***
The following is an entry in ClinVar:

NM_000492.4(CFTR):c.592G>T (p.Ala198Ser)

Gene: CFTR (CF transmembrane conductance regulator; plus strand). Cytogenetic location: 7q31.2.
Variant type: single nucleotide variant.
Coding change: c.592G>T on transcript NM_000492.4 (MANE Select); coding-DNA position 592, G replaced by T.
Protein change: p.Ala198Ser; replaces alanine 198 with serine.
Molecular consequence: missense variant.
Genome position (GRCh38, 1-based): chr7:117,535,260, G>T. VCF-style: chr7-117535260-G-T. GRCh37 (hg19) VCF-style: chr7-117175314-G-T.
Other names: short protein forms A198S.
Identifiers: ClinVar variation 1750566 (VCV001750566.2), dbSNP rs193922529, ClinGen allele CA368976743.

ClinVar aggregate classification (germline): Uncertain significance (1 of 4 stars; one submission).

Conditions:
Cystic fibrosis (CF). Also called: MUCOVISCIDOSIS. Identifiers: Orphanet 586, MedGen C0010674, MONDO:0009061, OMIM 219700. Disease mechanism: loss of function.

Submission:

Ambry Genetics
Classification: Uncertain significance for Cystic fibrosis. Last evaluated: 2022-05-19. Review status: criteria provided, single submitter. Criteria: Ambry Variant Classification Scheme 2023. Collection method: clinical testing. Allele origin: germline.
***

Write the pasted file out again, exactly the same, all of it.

The following is an entry in ClinVar:

NM_000492.4(CFTR):c.592G>T (p.Ala198Ser)

Gene: CFTR (CF transmembrane conductance regulator; plus strand). Cytogenetic location: 7q31.2.
Variant type: single nucleotide variant.
Coding change: c.592G>T on transcript NM_000492.4 (MANE Select); coding-DNA position 592, G replaced by T.
Protein change: p.Ala198Ser; replaces alanine 198 with serine.
Molecular consequence: missense variant.
Genome position (GRCh38, 1-based): chr7:117,535,260, G>T. VCF-style: chr7-117535260-G-T. GRCh37 (hg19) VCF-style: chr7-117175314-G-T.
Other names: short protein forms A198S.
Identifiers: ClinVar variation 1750566 (VCV001750566.2), dbSNP rs193922529, ClinGen allele CA368976743.

ClinVar aggregate classification (germline): Uncertain significance (1 of 4 stars; one submission).

Conditions:
Cystic fibrosis (CF). Also called: MUCOVISCIDOSIS. Identifiers: Orphanet 586, MedGen C0010674, MONDO:0009061, OMIM 219700. Disease mechanism: loss of function.

Submission:

Ambry Genetics
Classification: Uncertain significance for Cystic fibrosis. Last evaluated: 2022-05-19. Review status: criteria provided, single submitter. Criteria: Ambry Variant Classification Scheme 2023. Collection method: clinical testing. Allele origin: germline.